Indian security personnel stand guard at the Rajghat memorial amid heavy smog in New Delhi. (Prakash Singh/Agence France-Presse via Getty Images)

A MAJOR study published last month in the Lancet, a British medical journal, found that there is a global killer responsible for more yearly deaths than AIDS, malaria and tuberculosis combined: pollution.

The problem is pervasive, affecting every country on the planet. It is expensive, costing the globe a whopping $4.6 trillion a year — about 6 percent of global gross domestic product — in hours not worked, premature deaths, health spending and eroded quality of life. The study associated pollution with 1 in 6 premature deaths, 9 million people in 2015. Even if the numbers are off a bit, the magnitude is striking.

Air pollution is the leading culprit, linked to 6.5 million deaths, followed by water pollution, with 1.8 million. Harmful particulates, toxic chemicals and smog-forming gases result from fuel burning, from primitive dung-fired cooking stoves to massive coal-burning power plants. These and other forms of pollution promote asthma, heart disease, stroke, lung cancer and other maladies. Premature death is only one problem. Long-term impairment before death also results in human misery and material impoverishment.

Developing nations, many of which lack strong environmental enforcement, are much worse off than developed countries, the study found. Poor and middle-income nations account for 92 percent of the premature deaths globally. Pollution drives a full quarter of deaths in some lower-income countries. The study’s authors argue that this human toll is not the inevitable price of development, nor a problem that will simply disappear with growth; countries should not “wait for an economy to reach a magical tipping point that will solve the problems of environmental degradation and pollution-related disease,” they write.

Instead, the authors insist, developing nations should look to the United States. The creation of the Environmental Protection Agency in 1970 and the enforcement of the Clean Air Act and the Clean Water Act, each passed in the early 1970s and updated since, resulted in dramatic reductions in harmful pollution, over a period of time in which the economy more than doubled in size. Not every pollution restriction that environmentalists dream up makes sense. But mandating relatively cheap pollution controls or, when possible, simply taxing polluters for the damage they do can result in a good value proposition for developing and developed nations alike.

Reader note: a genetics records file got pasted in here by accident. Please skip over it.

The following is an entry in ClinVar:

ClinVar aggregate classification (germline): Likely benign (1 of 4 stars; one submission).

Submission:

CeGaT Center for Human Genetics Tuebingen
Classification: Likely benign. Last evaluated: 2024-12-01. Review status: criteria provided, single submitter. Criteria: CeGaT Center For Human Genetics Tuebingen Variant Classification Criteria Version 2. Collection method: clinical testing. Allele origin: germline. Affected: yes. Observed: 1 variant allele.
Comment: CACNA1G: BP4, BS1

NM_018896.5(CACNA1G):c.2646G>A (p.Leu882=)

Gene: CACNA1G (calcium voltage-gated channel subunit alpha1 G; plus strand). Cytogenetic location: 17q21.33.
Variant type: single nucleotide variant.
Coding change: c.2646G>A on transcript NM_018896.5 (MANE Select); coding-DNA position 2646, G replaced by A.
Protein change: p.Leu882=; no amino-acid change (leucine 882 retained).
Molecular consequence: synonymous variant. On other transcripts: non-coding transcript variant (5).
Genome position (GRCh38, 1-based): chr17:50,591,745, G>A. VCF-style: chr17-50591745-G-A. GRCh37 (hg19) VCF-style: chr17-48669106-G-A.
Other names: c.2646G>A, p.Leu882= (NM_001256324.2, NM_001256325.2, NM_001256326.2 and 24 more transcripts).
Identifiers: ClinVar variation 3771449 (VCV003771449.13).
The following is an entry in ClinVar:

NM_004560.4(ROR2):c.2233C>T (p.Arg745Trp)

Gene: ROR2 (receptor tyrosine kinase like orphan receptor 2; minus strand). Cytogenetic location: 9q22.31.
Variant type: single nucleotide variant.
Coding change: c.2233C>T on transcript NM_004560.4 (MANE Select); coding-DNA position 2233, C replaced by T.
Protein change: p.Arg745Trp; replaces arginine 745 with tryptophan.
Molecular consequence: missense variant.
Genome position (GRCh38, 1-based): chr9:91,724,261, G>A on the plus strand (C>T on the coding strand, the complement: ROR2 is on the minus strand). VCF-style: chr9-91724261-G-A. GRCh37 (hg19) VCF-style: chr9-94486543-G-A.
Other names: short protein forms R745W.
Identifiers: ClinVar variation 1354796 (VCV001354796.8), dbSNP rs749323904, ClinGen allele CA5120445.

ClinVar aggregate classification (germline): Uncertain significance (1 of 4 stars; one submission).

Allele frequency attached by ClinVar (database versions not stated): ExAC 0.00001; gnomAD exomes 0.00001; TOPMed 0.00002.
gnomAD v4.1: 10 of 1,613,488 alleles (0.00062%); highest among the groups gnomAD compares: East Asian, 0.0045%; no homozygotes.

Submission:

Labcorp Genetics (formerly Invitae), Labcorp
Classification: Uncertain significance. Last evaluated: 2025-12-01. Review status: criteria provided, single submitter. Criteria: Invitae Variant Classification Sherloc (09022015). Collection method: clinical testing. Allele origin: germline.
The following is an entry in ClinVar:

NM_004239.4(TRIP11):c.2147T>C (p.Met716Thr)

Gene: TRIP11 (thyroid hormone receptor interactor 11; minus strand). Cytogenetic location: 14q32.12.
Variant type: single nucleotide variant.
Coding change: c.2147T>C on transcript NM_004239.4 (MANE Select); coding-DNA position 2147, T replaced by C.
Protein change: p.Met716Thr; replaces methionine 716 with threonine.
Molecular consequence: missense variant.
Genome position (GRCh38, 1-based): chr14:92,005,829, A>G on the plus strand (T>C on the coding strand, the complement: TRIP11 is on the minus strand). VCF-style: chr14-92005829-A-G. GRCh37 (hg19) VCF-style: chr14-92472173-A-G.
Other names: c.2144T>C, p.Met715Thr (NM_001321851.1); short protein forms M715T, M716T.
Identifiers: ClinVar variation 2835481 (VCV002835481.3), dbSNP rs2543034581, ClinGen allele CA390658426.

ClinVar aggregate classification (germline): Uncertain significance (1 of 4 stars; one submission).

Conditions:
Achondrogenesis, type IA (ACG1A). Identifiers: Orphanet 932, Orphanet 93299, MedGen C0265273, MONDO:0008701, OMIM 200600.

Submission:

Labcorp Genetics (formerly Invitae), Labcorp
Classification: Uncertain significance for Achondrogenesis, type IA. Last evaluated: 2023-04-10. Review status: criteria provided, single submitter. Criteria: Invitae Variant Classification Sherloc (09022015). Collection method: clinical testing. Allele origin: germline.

Poor countries struggling to pull their citizens out of abject poverty may yet find it tough to take the long view. Many Americans, including those in the Trump administration, still fail to do so. Conservative critics of environmental rules often overstate the potential costs of pollution controls and discount the benefits. The Trump administration is on this basis weakening pollution rules across the board, sending an early signal about its approach by tapping Scott Pruitt, a climate-change denier, to lead the EPA. Yet the United States has hardly finished the job; the nation still sees tons of pollution pumped into the air, directly harming people and contributing to global warming. Meanwhile, the federal government has not yet addressed other forms of pollution, such as toxic chemical exposure, with needed rigor, and the Trump administration has sent negative signals about its intentions to do so.

The Lancet study should remind leaders in the United States and elsewhere that, though there are costs associated with restricting pollution, countries also incur costs by failing to do so. Finding the right balance requires acknowledging both sides and weighing them carefully.